Dunkin' Donuts pulls out of Argentine development because of delays

KANSAS CITY, Kan. — Residents and neighborhood groups are wondering what is preventing the Unified Government commission from voting on a development project in Argentine. 

Because of a two-and-a-half year delay, one of the businesses that had agreed to move to Metropolitan Avenue, Dunkin' Donuts, pulled out, says the Argentine Neighborhood Development Association (ANDA). 

Wendy's and Pizza Hut are still on board, but residents worry if the commission doesn't act soon, those businesses will pull out, too. 

"I've spent a lot of years here. Every day since 1974," said Mark Turley, who owns Mickey's Surplus on Strong Avenue. 

Turley says he's in support of the fast-food development. It's been a while since Argentine was buzzing with business. 

"We don't want to wither on the vine. We want to change, we want to evolve," Turley said. 

Things started picking up just in the last five years. A Walmart Neighborhood market and Save A Lot came in on Metropolitan. A new police station followed. The new development would go in the vacant space across from Save A Lot. 

In District 3, ANDA, the Argentine Betterment Corporation (ABC) and Commissioner Ann Murguia championed these projects, which are now within a community improvement district. 

"They've all kind of been a shot in the arm for the community. They've brought in new people that spend money, which we could use some money," Turley said. 

The new development has gone before the UG five times, a frustrating point that was made clear at the Neighborhood and Community Development committee meeting on Monday.  

"When we had the change in mayors, now it seems to be back on the table but it's going very slowly and we're still not sure it'll go through," said Therese Gardner with ANDA. 

ANDA got a $1.2 million grant from Health and Human Services to create jobs for low-income folks, who make up the majority of people living in Argentine. 

Murguia, who will resign as executive director of ANDA in December, wrote the grant. ANDA is giving the money to ABC, who is taking on the development. 

The grant is broken up into two parts. Dunkin' Donuts was to receive $500,000 and the Wendy's/Pizza Hut will get $730,000.  After over two years of planning, that money is now at $600,000. 

The grant expires next year.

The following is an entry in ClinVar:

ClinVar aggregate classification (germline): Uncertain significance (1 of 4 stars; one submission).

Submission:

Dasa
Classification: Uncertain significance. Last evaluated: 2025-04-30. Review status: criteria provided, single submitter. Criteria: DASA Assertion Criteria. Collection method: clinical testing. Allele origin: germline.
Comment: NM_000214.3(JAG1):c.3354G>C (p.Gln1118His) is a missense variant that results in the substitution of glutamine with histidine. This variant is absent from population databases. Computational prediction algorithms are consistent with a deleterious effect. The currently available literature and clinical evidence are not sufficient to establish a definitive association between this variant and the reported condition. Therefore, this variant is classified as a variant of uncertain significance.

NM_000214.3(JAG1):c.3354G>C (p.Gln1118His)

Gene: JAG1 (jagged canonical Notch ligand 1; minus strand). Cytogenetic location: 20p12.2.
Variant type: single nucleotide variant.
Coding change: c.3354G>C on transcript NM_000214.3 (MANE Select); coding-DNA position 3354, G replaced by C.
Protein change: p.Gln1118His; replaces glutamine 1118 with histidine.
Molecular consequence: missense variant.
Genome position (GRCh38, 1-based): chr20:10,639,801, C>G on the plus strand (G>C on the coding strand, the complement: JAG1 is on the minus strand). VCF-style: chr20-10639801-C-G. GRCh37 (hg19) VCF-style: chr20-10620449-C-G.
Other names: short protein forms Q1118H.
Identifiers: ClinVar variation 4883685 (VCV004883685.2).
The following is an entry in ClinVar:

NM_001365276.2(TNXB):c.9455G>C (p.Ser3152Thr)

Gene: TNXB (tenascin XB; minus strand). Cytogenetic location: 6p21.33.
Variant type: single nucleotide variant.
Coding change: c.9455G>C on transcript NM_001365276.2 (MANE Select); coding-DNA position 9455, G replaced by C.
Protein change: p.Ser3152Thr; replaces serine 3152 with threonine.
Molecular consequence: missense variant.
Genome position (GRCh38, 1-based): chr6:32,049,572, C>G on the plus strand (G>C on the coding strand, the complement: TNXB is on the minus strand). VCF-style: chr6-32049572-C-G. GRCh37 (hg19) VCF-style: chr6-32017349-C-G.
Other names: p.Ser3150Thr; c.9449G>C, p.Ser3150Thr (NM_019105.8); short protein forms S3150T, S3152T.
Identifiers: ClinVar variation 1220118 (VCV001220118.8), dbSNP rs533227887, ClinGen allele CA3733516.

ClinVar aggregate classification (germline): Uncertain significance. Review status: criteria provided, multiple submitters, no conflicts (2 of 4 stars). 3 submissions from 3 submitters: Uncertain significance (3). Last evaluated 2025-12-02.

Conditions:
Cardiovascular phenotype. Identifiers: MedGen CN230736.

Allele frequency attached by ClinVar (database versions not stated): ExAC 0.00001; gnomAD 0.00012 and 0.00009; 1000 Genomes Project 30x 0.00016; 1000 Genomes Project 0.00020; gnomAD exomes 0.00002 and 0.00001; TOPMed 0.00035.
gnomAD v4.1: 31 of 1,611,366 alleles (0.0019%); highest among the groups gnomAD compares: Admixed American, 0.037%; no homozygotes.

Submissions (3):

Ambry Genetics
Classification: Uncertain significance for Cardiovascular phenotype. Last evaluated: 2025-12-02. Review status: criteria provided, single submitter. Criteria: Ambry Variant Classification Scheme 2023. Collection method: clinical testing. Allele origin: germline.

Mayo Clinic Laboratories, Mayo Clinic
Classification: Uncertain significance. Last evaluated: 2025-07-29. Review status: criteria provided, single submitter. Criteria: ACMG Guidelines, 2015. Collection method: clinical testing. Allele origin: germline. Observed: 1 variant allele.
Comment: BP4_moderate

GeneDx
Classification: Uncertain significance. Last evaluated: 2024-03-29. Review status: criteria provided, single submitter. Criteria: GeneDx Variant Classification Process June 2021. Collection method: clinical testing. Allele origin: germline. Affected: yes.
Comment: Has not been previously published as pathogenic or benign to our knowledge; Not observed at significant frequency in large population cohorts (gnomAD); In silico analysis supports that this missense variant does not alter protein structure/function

The development still needs $400,000 in funding from the UG. 

"I don't know why the local government wouldn't want to give the people what they want and what they need," Gardner said. 

ANDA's folks believe this project hasn't gone through because it's fast food. County Administrator Doug Bach says otherwise, although he said fast food doesn't play into the commission's campaign of creating a healthier county. 

A community survey done in spring 2018 shows the majority of people in the county support the development and would like to see the establishments built. 

When Argentine residents were asked if they'd eat at places that are perceived to be healthier with higher prices, like Chipotle, Subway and Panera, the majority of them said yes.

"You know, fast food is maybe not the healthiest choice of times, but it sure beats not eating," Turley said. 

One man who spoke at the committee meeting said because the area already has a full-service grocery store with healthy options, a fast food development isn't hard to get behind. 

A one percent sales tax will be added on to the area. The incentives add up to around a million dollars. 

"Is it something that should be entirely incentivized by the public or should there be private equity? We're talking about major companies, Wendy's and Pizza Hut, and in a lot of communities they go to, they put some of their own private equity in the deal. And that's something the governing body will weigh out," Bach said. 

ANDA argues Wendy's and Pizza Hut are already taking a risk building in Argentine. 

Bach says $400,000 is feasible. That money will have to come from the general fund or the UG would issue a bond in the future. 

He says there have been issues working details out with the developer, such as how much money they'd get back from the sales and property tax revenues. Bach says there needs to be a cap. 

"I'm on track to advance it as quickly as I can keep the developer moving through the deal," Bach said. 

Murguia and ANDA argue that the $6 million grocery store going into downtown KCK, The Merc, has much more of a burden on the UG than their $400,000 does. 

"They're really meeting a different demand," said Bach of The Merc. "One of the things that's nice with the mercantile group, they've also come to us saying how they'll pay employees and use same pay structures as they use in Lawrence, not just coming in to pay minimum wage." 

Still, you'll hear folks in Argentine say minimum wage is a good starting ground. 

Overall, Bach says he thinks the development will bring in needed traffic to Argentine. 

The decision is ultimately up to the commission, which is expected to vote on the issue October 29.

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